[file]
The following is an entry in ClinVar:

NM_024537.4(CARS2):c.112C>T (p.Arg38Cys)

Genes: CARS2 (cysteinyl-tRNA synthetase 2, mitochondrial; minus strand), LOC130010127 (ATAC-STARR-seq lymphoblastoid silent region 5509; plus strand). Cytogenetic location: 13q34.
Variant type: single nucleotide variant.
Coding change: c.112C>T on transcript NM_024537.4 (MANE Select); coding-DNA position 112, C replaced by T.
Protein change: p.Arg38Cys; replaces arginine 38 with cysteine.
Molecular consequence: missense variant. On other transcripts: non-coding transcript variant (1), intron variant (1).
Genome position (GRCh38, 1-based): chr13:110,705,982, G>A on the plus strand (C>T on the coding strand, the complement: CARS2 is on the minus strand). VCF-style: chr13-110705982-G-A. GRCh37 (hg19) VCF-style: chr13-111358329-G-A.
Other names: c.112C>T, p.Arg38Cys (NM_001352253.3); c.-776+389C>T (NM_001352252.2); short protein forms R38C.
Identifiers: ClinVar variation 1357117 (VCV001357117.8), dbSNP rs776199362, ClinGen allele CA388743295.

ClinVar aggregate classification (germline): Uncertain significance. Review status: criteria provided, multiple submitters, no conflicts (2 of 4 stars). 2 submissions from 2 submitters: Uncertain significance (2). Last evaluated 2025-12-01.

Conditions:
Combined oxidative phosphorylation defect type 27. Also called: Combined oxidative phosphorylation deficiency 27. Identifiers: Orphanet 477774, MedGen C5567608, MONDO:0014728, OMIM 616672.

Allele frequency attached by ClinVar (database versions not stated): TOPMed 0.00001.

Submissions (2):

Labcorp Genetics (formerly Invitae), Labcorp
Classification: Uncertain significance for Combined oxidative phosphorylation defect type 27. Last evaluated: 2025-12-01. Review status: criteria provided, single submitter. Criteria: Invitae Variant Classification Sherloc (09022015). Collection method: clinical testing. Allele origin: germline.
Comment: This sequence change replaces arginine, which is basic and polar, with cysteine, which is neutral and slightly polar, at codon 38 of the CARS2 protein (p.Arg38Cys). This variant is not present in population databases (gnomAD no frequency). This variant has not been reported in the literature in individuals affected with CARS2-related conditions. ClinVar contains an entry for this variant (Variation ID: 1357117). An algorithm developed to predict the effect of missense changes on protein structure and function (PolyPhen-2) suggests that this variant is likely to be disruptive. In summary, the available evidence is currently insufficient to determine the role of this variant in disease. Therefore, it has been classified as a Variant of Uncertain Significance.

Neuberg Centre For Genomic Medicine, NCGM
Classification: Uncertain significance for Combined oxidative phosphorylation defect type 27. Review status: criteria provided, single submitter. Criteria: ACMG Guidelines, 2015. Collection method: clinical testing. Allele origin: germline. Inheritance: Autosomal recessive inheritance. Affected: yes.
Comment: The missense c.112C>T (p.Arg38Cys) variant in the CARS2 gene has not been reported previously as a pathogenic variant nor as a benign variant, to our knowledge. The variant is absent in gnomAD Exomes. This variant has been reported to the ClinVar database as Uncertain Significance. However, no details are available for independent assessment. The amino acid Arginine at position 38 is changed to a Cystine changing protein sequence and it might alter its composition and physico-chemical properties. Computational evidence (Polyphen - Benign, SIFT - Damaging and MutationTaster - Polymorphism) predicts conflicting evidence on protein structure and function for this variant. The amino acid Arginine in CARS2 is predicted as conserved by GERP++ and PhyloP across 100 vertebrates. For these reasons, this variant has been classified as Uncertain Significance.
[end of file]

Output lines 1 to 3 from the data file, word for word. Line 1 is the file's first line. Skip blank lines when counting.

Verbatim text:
The following is an entry in ClinVar:

NM_024537.4(CARS2):c.112C>T (p.Arg38Cys)

Genes: CARS2 (cysteinyl-tRNA synthetase 2, mitochondrial; minus strand), LOC130010127 (ATAC-STARR-seq lymphoblastoid silent region 5509; plus strand). Cytogenetic location: 13q34.